Large-scale farming operations are highly automated and cover almost every process from field to store. Ultrasonic sensors are used to monitor these processes, allowing producers to keep costs to a minimum so that the food we purchase is fresh, affordable, and safe for us to eat.
Automated picking machines rely on sensors to detect adequately sized fruit and safely harvest the crop to reduce damage to the plant and maximize shelf-life.
Ultrasonic sensors are also used to monitor chemical concentrations, water quality, and remote machine operations, assuring quality control and compliance with FDA food safety requirements.
Limitations of Ultrasonic Sensors
Ultrasonic sensor technology is a vital component of many modern processes and conveniences, but it does have its limitations.
For example, the sensors must have a direct line-of-sight to the object it’s sensing, otherwise, it will not receive an accurate response. There must also be an adequate surface area for the ultrasonic waves to bounce off, so tiny objects might not provide consistent or reliable results.
Surface materials also tend to impact the response, as smooth surfaces have better sonic reflective qualities than rough ones. Additionally, distance can be an issue. Ultrasonic sensors do not work reliably at a distance of more than 70 feet.
Low-density objects, such as fabric or certain types of foam, do not deliver reliable results. These objects tend to absorb sound waves, rather than reflect them, so attempting to detect such items, especially at a long range, is not recommended. However, there is a plus side to this point, as the sensors won’t pick up things like dust or rain.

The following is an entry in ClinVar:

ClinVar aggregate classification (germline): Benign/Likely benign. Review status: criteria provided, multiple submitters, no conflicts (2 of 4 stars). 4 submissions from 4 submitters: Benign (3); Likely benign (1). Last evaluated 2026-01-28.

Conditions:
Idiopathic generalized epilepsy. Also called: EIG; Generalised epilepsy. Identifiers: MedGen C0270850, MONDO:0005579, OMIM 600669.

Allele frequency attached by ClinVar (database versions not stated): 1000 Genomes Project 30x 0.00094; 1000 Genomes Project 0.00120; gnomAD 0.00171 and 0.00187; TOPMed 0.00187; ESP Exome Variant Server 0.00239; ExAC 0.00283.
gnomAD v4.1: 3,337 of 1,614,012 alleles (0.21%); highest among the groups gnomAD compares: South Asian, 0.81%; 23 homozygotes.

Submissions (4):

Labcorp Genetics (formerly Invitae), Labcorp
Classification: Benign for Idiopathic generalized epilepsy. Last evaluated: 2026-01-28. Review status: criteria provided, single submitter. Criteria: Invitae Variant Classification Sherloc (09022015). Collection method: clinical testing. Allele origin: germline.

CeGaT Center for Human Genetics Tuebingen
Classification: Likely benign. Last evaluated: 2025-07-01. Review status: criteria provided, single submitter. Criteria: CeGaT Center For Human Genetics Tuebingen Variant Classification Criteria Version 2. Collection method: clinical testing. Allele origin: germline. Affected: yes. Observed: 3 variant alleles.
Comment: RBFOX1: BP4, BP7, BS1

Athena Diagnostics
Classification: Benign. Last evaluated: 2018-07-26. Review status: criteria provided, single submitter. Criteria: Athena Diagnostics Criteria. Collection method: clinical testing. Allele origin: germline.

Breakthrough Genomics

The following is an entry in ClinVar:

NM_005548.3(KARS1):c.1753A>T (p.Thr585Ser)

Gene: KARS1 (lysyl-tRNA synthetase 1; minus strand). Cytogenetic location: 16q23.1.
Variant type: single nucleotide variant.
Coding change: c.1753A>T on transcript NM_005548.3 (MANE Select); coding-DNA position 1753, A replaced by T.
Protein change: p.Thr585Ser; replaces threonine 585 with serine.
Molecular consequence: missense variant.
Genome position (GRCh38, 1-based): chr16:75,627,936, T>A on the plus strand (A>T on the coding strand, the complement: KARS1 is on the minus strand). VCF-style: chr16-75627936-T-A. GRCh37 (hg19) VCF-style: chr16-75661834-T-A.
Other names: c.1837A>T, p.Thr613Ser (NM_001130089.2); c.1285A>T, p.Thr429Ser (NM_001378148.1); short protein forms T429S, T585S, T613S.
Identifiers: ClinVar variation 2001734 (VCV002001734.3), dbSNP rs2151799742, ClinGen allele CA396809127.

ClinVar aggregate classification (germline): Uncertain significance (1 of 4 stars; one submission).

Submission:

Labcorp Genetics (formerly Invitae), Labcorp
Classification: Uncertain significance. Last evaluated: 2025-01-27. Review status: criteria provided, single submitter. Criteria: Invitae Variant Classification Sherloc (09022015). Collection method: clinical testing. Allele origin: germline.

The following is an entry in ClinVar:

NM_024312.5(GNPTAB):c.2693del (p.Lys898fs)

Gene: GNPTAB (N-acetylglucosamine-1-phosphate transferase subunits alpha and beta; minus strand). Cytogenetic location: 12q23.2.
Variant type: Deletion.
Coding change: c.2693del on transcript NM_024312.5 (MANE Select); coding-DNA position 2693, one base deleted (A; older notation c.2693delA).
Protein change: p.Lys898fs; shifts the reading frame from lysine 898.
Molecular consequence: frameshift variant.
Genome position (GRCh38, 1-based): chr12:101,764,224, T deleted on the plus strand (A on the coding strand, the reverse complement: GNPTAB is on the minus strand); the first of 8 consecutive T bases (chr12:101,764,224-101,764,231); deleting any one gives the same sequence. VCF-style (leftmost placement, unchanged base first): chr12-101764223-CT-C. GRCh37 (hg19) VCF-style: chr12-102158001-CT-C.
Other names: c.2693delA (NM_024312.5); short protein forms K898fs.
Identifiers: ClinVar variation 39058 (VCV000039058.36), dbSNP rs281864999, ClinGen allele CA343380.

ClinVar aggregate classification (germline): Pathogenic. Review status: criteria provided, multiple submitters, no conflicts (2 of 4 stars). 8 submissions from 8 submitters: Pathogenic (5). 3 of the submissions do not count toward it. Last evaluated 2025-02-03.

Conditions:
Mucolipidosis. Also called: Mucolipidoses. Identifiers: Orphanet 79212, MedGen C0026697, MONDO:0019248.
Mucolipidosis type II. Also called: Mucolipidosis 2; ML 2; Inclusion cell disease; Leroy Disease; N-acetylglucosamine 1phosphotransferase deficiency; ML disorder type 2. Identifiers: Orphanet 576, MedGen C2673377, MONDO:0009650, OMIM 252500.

Temperature and humidity also affect the accuracy of ultrasonic sensor data. In some applications, corrective calculations can be applied. But in situations where readings might be affected by high winds or airborne particles, it can be tough to achieve consistent results.
Ultrasonic Sensor Benefits
Automation is one of the most significant industrial advances of our generation. It makes processes safer, more reliable, efficient, and cost-effective, keeping costs low for the end-user and preserving profit margins for producers.
Ultrasonic sensors are an essential component of automation, supporting process improvement, quality control, and better management of resources.
To sum up, here are some of the many benefits ultrasonic sensors can provide:
- Accurately determines the distance between objects.
- Easy to use and install on existing equipment.
- Interfaces with many types of controllers.
- Manage processes more efficiently.
- Simplifies the management of expensive resources.
- Works reliably in extreme environments.
- Works in the dark.
- Works with transparent objects.
- Low-cost option, high-value results.
- Minimal power requirements.
- Operates on LoRaWAN® network, enabling long-range transmissions with very low power consumption.
If you would like to learn more about Radio Bridge, a MultiTech brand, ultrasonic sensors, we’d love to show you what they can do for you. Reach out today, and let’s talk about it.